Tuesday, June 29, 2010

7th June – Rotterdam.
I’m giving one of the opening speeches at the European Congress on Healthcare Planning and Design. We often hear that the hospital is doomed as healthcare moves into the community. Yet, rather like Mark Twain, reports of its death seem greatly exaggerated. Our two books on hospital design have attracted far more interest than we could ever have imagined, with a seemingly endless list of requests to speak at conferences and write papers in scientific and professional journals. I made a three points. First, many existing hospitals are essentially dysfunctional, designed and built with little thought for what they have to do. The long period between conception and birth, coupled with the pace of change in health care, means that many are obsolete by the time they open. Second, we need to understand why and how hospitals are changing, taking account of changing patterns of disease and emerging therapeutic options, many of which have blurred the boundary between hospital and community. Third, hospital design must respond to the needs of those who are in them, both patients and staff. We often forget that it is the staff who spend most time in hospitals and, while we constantly urge them to find new ways of working, in multi-professional teams that communicate with one another effectively, we create buildings that do little to facilitate this process.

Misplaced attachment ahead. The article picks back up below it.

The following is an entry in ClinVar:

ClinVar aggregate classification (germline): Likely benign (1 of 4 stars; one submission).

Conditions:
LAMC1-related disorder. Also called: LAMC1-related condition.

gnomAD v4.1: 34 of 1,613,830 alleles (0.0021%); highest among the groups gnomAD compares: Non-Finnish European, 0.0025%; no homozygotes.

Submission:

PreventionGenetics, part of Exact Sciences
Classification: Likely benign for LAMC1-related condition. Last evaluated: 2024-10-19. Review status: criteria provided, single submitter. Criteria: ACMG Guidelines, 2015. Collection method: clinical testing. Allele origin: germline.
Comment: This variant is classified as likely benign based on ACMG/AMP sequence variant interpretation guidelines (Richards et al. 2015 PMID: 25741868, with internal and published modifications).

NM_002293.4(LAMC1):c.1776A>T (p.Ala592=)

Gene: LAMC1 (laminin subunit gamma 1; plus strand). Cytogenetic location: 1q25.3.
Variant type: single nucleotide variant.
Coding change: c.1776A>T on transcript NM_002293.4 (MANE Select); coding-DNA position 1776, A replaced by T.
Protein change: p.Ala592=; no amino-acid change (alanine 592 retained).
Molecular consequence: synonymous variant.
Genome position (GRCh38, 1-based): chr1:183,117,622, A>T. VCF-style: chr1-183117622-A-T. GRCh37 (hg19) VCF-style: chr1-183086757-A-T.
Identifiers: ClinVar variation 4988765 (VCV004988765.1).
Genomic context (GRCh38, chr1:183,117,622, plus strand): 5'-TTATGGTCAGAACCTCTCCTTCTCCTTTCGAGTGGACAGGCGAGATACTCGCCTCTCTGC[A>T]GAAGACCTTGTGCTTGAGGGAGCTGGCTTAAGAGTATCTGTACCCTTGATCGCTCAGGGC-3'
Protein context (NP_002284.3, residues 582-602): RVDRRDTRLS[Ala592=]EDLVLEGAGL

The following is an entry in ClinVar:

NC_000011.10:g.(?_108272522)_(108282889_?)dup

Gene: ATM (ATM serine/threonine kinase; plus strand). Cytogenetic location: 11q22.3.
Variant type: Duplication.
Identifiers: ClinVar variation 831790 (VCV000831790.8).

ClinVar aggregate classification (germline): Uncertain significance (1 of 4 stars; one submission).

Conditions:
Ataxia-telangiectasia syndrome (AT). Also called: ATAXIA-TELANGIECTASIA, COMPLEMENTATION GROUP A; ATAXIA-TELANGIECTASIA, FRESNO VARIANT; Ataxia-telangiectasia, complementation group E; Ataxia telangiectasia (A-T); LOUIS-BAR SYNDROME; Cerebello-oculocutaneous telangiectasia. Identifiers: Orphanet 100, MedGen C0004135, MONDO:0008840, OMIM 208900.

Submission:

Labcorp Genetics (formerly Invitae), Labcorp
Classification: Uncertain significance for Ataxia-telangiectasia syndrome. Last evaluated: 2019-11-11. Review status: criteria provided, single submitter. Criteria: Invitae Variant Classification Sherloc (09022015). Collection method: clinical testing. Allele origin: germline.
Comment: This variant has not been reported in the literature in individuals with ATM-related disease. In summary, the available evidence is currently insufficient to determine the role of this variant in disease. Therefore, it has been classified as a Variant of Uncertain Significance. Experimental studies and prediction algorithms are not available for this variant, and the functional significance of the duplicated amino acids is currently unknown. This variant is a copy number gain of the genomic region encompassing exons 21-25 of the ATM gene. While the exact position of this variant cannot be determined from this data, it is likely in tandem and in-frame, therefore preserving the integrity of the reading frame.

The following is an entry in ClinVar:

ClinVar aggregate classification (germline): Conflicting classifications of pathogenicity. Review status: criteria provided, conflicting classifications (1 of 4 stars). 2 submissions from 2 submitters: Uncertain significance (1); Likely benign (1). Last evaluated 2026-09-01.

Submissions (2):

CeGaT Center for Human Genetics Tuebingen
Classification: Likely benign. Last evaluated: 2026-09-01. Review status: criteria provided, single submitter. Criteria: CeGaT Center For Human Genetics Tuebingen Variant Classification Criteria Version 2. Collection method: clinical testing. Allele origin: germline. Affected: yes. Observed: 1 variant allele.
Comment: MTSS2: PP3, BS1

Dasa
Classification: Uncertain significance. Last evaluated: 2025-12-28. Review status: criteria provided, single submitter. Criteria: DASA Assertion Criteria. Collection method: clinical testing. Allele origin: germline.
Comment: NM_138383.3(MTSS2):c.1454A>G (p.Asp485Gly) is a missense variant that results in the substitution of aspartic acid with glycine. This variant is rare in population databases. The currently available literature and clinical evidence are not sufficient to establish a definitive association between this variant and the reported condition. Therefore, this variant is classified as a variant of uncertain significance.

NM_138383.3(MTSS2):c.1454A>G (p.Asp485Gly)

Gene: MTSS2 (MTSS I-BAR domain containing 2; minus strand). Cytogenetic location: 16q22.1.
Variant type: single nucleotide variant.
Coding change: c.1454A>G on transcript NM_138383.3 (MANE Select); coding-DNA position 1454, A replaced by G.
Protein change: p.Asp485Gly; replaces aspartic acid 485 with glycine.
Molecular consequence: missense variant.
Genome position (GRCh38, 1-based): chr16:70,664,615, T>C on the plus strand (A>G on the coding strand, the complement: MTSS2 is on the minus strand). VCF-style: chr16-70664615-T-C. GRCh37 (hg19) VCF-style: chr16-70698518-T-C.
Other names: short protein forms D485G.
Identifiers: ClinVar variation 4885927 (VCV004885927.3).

These factors have three important implications for the hospital. The first is the importance of adaptability. The hospital has changed throughout its existence and will continue to change but many of those changes cannot be predicted so we should make change as easy as possible. This affects how we pay for hospitals, such as avoiding failed experiments like the UK Private Finance Initiative that locks hospitals into contractual straightjackets, and how we build them, ensuring that we can change the configuration of the buildings without knocking them down. There are some excellent examples of good practice, such as the variable acuity beds pioneered in Indianapolis, where which the patient stays in the same bed while modules are added or removed to take account of his or her changing needs. The second is design. Hospitals involve a lot of people on the move, from one department to another. In this respect they are like an airport. Yet in an airport the flow is in one direction. In hospitals they move in different directions, they loop back on each other, many have disabilities and some are confused. We recognise that the flow is erratic, and we even create places to store patients to stop them getting lost (waiting areas and wards). The challenge is to find ways to design hospitals that make these flows as easy as possible, something that a number of innovative designs (described in our book of case studies) are doing. The third issue is capacity. It would be nice if the demand for hospital care was entirely predictable but it is not. The hospital must have the ability to accommodate peaks, troughs, and surges. It is clear that there is an audience for these messages. Let’s just hope that they can turn them into reality.

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